The Board of Control for Cricket in India (BCCI) has ridiculed all the fresh media reports that point out certain Indian players reaching out to BCCI for Virat Kohli’s captaincy terms. Over all these obscure and unsubstantial reports published by the top outlets, the Indian board is peeved.
Several reports have come up after Virat Kohli’s decision to step down from the T20I captaincy. The media outlets putting twos and twos together, earlier published that Virat went to the BCCI in a proposal to remove Rohit Sharma from the vice captain’s role, which in turn didn’t go well with the board. However, during recent times, it is being reported that Ajinkya Rahane and Cheteshwar Pujara went on to BCCI secretary Jay Shah as they were not pleased with Virat’s captaincy.
Several other reports have been published which clearly states that BCCI forced Virat to leave his T20I captaincy and in coming times he will also withdraw from his ODI captaincy.
Nullifying all these claims from the media outlets, BCCI on record said that there were no written or verbal complaints from the players and asked the media to stop publishing rubbish things.
“The media must stop writing this rubbish. Let me say this on the record that no Indian cricketer has made any complaint to the BCCI – written or verbal. The BCCI can’t keep answering every false report that keeps appearing,” said Arun Dhumal, BCCI treasurer.
After seeing Mumbai Indians’ middle order performance in the ongoing phase two of the IPL 2021, reports of change in India’s World Cup squad began making rounds that were completely false, as asserted by Arun Dhumal.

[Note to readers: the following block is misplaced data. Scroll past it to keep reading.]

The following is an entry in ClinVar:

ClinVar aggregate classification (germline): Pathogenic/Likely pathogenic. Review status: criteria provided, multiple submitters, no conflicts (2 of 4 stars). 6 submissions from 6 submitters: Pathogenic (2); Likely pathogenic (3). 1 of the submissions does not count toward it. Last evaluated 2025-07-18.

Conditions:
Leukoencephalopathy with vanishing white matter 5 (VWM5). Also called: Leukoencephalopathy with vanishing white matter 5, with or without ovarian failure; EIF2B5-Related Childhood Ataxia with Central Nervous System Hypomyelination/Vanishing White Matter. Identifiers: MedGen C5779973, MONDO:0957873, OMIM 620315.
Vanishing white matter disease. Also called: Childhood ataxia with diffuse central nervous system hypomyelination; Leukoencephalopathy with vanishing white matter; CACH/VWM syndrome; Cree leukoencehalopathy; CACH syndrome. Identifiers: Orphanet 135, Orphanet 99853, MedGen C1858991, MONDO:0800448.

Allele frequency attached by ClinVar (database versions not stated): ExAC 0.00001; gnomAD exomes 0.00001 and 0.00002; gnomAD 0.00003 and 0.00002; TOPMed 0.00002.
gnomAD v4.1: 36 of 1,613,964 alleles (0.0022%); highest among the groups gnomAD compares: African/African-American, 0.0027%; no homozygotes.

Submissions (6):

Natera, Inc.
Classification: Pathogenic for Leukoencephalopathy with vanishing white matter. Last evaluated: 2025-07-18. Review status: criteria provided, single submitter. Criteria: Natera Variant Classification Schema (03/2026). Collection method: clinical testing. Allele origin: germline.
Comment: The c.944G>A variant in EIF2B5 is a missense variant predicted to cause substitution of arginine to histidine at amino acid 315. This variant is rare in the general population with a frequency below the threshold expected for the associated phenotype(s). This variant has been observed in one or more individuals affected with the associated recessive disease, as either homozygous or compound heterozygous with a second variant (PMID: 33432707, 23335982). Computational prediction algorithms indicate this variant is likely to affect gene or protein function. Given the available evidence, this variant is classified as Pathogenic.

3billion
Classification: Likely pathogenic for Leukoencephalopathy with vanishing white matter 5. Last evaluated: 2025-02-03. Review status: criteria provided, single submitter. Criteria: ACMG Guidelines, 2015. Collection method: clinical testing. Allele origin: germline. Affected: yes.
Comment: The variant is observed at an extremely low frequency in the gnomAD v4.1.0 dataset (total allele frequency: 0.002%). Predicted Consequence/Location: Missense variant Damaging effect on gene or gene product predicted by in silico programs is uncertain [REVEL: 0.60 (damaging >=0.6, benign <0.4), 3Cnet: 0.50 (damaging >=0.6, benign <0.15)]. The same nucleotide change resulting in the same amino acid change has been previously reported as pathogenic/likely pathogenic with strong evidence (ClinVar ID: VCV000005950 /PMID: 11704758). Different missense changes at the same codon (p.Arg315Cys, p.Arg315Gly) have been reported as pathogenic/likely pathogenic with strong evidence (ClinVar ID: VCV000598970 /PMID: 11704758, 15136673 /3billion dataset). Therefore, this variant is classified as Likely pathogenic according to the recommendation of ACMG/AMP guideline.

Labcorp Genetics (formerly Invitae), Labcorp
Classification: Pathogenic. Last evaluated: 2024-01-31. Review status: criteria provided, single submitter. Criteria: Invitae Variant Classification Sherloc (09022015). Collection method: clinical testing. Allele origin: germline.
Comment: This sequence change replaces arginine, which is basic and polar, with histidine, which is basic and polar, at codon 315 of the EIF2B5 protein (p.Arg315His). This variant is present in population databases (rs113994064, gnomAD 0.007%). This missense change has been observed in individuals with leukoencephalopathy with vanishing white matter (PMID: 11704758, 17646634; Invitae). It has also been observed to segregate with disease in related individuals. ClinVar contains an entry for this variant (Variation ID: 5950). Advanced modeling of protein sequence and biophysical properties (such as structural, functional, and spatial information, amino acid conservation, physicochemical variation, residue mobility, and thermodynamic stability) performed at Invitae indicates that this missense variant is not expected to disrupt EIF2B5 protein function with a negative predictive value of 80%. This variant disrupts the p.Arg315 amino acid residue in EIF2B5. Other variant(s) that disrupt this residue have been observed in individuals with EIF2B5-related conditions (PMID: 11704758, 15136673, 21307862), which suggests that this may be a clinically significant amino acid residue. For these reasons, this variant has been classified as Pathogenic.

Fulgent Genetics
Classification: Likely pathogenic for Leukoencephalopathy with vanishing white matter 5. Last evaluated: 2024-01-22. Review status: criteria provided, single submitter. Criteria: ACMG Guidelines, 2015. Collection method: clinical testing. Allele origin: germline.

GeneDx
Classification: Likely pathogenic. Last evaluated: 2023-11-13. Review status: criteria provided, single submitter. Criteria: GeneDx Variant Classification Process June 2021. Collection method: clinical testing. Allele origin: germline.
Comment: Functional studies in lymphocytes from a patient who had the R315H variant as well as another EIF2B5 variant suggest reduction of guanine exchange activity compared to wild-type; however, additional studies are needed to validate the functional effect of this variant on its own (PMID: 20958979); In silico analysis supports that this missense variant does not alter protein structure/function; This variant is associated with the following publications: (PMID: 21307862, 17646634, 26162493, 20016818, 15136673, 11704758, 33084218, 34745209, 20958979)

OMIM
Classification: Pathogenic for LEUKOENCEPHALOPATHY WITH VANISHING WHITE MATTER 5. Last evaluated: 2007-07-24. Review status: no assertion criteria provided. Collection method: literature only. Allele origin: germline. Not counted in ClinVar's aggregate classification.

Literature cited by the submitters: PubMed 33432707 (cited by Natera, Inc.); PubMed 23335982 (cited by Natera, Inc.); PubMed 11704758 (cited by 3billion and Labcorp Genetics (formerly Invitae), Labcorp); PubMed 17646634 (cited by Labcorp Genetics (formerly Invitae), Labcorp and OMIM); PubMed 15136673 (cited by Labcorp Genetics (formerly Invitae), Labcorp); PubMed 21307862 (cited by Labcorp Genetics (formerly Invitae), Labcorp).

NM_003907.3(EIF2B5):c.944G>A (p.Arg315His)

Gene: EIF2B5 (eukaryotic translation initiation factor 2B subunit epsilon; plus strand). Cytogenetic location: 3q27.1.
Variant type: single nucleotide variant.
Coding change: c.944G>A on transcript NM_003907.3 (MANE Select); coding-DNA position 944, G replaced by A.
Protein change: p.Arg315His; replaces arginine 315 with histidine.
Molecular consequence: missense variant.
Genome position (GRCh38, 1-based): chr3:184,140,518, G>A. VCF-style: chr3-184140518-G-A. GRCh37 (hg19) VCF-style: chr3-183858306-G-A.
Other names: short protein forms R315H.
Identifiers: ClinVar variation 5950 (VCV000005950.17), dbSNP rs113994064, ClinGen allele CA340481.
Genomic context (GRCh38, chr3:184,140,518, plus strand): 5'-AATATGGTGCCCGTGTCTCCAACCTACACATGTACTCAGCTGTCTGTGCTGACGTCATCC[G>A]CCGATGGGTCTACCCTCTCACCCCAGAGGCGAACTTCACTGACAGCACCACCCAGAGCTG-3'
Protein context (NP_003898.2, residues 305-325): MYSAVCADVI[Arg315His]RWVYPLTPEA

“The other day, we saw some reports saying there will be changes in India’s World Cup squad. Who said that?”, he added.
The senior BCCI official also added that such rubbish reporting will only damage the Indian cricket and BCCI’s image. It’s completely under the rights of journalists to make or pen down their thoughts and opinions, however, publishing something which is controversial using a specific cricketer’s name without proper evidence is not good and will hurt them.
“This kind of reporting harms Indian cricket more than anything else. We can understand if senior journalists – who have followed the game for a very long time and tracked it so devotedly – believe the Indian team should do this or do that. That’s an opinion and we respect that. It’s an observation and that’s their job. I myself enjoy reading good reports. But to concoct tales and say this person said this or that person said, without substantiating it, is not done,” Dhumal added.